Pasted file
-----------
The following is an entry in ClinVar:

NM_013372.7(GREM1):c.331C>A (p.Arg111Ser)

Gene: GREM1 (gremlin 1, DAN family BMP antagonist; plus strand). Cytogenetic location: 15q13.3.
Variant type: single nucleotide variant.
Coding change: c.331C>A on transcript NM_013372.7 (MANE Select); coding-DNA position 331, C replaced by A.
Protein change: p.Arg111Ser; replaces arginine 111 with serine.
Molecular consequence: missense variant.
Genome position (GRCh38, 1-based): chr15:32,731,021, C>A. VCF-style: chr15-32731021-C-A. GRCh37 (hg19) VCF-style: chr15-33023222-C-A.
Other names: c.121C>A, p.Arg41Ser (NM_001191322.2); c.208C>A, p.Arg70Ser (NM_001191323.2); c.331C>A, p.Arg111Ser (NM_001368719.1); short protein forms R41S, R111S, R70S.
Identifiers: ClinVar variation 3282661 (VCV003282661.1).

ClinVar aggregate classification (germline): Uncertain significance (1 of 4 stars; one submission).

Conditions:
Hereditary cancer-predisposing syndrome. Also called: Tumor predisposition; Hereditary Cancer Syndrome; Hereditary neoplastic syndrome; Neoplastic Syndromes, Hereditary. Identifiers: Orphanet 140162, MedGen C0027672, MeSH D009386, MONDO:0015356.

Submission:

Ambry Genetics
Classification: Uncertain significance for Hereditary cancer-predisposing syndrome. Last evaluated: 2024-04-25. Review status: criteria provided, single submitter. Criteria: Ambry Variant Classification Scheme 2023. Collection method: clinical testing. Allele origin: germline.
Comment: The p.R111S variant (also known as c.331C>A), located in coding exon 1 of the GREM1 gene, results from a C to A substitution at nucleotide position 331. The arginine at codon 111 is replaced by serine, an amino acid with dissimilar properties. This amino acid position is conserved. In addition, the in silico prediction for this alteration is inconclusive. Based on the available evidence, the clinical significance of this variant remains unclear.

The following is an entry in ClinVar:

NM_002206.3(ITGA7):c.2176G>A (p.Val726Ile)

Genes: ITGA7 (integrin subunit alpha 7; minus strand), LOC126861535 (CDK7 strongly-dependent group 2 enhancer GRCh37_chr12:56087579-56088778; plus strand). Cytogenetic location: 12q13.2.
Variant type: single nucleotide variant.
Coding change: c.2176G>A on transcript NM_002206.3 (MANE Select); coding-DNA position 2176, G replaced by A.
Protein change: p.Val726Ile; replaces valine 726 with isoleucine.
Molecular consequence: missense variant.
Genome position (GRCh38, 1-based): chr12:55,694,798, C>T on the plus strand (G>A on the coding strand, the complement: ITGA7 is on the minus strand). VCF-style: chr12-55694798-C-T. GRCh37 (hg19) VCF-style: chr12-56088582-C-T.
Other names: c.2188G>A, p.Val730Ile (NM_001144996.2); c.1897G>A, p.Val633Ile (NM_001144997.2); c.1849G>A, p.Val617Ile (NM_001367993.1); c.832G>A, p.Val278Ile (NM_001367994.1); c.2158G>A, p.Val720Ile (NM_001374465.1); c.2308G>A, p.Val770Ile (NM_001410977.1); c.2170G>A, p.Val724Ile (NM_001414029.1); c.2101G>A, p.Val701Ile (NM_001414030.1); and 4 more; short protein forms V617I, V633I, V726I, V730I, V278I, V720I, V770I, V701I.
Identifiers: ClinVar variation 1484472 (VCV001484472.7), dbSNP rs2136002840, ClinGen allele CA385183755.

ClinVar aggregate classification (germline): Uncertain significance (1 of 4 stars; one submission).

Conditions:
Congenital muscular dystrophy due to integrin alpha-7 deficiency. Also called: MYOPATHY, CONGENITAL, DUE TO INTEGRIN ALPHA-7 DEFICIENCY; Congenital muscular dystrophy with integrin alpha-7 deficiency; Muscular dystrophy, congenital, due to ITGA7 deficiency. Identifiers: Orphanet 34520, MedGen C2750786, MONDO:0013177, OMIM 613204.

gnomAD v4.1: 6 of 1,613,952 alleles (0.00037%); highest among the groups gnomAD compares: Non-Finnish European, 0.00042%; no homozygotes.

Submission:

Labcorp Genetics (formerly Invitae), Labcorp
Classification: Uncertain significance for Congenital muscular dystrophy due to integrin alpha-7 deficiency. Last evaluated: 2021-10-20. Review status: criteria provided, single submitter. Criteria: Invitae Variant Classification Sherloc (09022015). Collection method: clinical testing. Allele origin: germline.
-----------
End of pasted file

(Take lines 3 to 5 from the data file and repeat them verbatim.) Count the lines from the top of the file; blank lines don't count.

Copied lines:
Gene: GREM1 (gremlin 1, DAN family BMP antagonist; plus strand). Cytogenetic location: 15q13.3.
Variant type: single nucleotide variant.
Coding change: c.331C>A on transcript NM_013372.7 (MANE Select); coding-DNA position 331, C replaced by A.